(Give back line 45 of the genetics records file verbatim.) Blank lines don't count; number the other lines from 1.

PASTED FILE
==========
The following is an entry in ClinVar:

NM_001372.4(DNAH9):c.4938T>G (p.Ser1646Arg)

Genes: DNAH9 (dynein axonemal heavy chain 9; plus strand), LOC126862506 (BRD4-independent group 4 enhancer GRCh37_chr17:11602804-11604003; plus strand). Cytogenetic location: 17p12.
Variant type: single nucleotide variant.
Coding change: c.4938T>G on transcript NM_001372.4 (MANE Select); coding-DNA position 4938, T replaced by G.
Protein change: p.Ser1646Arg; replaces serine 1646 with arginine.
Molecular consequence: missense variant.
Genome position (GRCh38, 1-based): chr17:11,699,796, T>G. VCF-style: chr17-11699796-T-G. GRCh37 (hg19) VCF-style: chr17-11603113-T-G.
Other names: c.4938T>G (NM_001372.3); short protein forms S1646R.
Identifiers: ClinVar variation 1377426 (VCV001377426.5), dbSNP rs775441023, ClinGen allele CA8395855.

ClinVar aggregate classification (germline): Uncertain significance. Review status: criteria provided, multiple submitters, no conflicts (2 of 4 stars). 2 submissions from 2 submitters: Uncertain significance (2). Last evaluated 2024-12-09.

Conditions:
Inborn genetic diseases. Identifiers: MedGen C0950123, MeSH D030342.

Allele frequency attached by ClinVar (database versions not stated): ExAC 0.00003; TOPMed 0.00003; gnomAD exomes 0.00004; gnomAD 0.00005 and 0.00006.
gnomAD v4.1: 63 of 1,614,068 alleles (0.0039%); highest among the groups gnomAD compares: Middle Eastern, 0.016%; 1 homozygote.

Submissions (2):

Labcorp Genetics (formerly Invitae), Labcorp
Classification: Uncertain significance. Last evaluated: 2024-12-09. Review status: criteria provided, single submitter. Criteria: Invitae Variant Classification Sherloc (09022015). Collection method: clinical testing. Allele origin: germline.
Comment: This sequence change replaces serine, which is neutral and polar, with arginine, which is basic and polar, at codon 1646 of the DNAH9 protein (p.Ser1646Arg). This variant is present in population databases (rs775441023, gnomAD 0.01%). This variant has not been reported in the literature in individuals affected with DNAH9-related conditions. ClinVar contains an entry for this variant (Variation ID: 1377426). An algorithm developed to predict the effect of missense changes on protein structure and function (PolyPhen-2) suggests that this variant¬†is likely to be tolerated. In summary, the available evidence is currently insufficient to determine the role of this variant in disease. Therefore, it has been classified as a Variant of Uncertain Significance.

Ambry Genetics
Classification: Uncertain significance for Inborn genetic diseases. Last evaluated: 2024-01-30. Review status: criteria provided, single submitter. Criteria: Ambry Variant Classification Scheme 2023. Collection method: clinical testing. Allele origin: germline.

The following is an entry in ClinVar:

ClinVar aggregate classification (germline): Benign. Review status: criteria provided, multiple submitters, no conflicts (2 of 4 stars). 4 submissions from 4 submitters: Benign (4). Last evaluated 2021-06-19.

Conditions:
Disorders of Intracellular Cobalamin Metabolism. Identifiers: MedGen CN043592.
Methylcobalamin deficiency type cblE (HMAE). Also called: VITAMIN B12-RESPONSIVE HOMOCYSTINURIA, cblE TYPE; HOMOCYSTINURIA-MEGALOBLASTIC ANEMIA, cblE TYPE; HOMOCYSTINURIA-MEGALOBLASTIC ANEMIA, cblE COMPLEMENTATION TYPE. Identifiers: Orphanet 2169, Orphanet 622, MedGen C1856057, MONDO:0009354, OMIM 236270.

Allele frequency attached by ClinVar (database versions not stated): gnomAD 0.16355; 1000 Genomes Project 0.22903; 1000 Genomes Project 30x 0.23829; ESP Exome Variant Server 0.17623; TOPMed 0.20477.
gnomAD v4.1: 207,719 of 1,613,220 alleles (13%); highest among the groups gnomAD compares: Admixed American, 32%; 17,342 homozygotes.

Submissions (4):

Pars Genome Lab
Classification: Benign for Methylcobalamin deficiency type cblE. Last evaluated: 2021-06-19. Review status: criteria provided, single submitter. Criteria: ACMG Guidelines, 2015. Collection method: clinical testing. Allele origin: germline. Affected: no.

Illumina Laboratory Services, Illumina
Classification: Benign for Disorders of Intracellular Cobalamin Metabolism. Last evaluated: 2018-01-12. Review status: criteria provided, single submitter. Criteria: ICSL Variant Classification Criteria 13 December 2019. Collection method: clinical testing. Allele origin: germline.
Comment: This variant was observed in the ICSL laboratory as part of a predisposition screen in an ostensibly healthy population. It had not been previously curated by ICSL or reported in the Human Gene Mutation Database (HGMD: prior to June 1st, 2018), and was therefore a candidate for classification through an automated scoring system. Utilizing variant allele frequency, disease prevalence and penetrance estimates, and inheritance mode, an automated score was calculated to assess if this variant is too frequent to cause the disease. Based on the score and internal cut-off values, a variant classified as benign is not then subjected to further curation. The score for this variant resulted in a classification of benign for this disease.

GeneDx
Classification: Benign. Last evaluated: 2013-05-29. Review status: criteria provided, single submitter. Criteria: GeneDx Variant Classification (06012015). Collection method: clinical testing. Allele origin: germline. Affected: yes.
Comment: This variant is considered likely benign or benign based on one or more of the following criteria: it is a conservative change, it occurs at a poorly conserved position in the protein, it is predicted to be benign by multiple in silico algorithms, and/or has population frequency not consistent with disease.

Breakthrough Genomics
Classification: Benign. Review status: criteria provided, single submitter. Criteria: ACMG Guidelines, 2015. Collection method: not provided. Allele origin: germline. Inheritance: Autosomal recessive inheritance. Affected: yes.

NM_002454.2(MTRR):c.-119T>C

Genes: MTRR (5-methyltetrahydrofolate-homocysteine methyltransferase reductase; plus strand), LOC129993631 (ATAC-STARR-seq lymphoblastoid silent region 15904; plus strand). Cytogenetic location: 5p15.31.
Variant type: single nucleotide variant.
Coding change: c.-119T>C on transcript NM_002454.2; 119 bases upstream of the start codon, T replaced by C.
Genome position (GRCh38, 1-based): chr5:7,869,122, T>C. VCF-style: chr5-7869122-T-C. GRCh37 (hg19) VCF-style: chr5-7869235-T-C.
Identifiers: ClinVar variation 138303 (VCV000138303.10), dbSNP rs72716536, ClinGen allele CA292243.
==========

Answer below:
Identifiers: ClinVar variation 138303 (VCV000138303.10), dbSNP rs72716536, ClinGen allele CA292243.